Main Street Industries New Garden Brings Attention to Clinton’s Main Street
MAIN STREET INDUSTRIES GARDEN is a new attraction on Clinton’s Main Street this year. The location was an empty lot, owned by Wally Sayles, who gave them permission for this great addition. Lisa Sayles, MSI Direct Support Professional, is pictured with some of the MSI consumers who have been involved in the project. The signage was provided by SHIP, a state program through the Minnesota Department of Health.
MainStreet Industries in Clinton is a very busy place year-round. This summer they increased one project to include a vegetable garden on an empty lot on Clinton’s Main Street.
In partnership with SHIP (Statewide Health Improvement Partnership), which is under the Minnesota Department of Health, they were able to use SHIP’s $3,000 grant along with MSI’s funding to construct a patio in the front of their building. They also constructed – in-house, raised garden beds for their use. Unfortunately, the MSI Greenhouse that had been constructed at the rear of their building was totally damaged from the past winter’s heavy snow.
Lisa Sayles, a Direct Support Professional at MSI, wished they could have a garden spot to plant a garden. Her father-in-law, Wally Sayles, owns an empty lot on Main Street, and gave the OK for a garden there. Brent Olson began the tilling project. Wally talked to Bob Rinke, who came in with his tractor and donated his tilling services to the project. They also have a rain barrel and Lisa’s husband Dave provided them with another one.
SHIP encourages increasing access to fresh, local fruits and vegetables, so this project fit the qualifications to a tee. There are many statewide projects receiving assistance through this program – all in the interest of the improvement of its citizens health.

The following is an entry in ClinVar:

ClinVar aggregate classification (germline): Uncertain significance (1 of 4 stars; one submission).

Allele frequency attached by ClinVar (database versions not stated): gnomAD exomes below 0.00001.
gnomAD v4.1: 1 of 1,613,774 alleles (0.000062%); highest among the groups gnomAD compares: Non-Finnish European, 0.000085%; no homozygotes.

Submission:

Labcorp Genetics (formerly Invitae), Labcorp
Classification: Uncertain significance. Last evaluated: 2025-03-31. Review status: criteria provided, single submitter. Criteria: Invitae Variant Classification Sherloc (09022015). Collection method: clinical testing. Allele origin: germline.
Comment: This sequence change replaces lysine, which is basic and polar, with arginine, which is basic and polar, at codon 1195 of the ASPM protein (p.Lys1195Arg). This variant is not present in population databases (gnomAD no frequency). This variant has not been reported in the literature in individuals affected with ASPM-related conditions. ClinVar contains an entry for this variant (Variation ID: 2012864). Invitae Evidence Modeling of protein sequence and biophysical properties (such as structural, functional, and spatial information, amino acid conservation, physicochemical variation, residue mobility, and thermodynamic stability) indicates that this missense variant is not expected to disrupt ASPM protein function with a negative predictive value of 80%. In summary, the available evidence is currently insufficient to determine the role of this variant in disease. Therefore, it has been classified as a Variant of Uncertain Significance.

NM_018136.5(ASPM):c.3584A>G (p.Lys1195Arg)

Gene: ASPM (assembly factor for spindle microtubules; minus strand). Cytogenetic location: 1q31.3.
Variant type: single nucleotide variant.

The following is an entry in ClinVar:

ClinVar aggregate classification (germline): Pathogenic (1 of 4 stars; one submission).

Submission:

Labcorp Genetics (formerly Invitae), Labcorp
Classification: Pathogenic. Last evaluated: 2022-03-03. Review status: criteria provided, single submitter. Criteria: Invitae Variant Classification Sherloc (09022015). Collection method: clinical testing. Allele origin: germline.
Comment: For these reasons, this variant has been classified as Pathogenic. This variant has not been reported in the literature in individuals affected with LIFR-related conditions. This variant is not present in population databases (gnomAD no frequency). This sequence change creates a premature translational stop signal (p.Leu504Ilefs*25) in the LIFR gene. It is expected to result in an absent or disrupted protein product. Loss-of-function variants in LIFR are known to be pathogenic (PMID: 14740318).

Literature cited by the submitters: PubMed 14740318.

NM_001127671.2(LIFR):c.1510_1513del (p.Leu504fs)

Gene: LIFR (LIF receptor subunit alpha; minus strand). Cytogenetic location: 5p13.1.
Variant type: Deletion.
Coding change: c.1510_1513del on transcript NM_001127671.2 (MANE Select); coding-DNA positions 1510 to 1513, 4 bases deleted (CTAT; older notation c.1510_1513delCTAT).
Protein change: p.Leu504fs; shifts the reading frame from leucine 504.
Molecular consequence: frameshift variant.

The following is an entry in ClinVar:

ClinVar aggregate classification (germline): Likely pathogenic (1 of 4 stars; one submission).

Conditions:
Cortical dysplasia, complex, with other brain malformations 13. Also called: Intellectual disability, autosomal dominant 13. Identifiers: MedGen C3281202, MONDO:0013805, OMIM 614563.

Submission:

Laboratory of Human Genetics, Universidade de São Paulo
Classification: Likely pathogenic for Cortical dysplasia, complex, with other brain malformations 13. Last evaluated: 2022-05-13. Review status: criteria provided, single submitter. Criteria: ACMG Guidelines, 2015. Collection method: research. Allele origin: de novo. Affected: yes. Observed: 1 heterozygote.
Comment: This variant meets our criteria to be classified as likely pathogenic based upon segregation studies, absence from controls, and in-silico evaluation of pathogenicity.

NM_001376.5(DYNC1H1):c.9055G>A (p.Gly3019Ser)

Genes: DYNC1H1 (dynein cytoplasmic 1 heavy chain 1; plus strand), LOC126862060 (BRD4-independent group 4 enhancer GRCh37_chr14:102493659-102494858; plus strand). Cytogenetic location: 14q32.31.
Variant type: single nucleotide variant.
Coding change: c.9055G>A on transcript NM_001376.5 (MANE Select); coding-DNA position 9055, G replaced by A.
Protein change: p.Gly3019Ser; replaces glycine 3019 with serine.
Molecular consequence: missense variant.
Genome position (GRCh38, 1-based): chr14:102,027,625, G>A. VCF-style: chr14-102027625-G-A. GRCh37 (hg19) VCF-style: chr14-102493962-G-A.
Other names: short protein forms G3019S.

The program encourages increasing access to physical activity opportunities at schools and child care facilities, and works with state towns and cities, as well as employers and health-care sites.
SHIP representatives hold quarterly meetings, which Lisa attends, and they are encouraged to use healthy foods and wellness programs for their consumers.
MSI’s recent auction and supper is one of the ways they raise funds, as well as their work projects and services. This year they are raising beets, potatoes, onions, lettuce, peppers and radishes in their raised beds, which were built in 2018. While the late spring caused a delay in the garden project, as you can see by the photo things really grew well in their Main Street Garden. Here they have planted zucchini, squash, watermelon, pumpkins, red onions, snap beans, broccoli and cauliflower. They have been the recipient of donated seeds and also purchased seeds and plants.
They have signage designating their project, with some being produced to donate to the Big Stone County Food Shelf. As a side-note, make sure to check out the “Can You Recall” feature on page three of this week’s Northern Star – gives some history of the empty lot.
The garden is getting a lot of attention as folks travel along Clinton’s Main Street – and now the MSI consumers, staff and others are just getting anxious for harvest!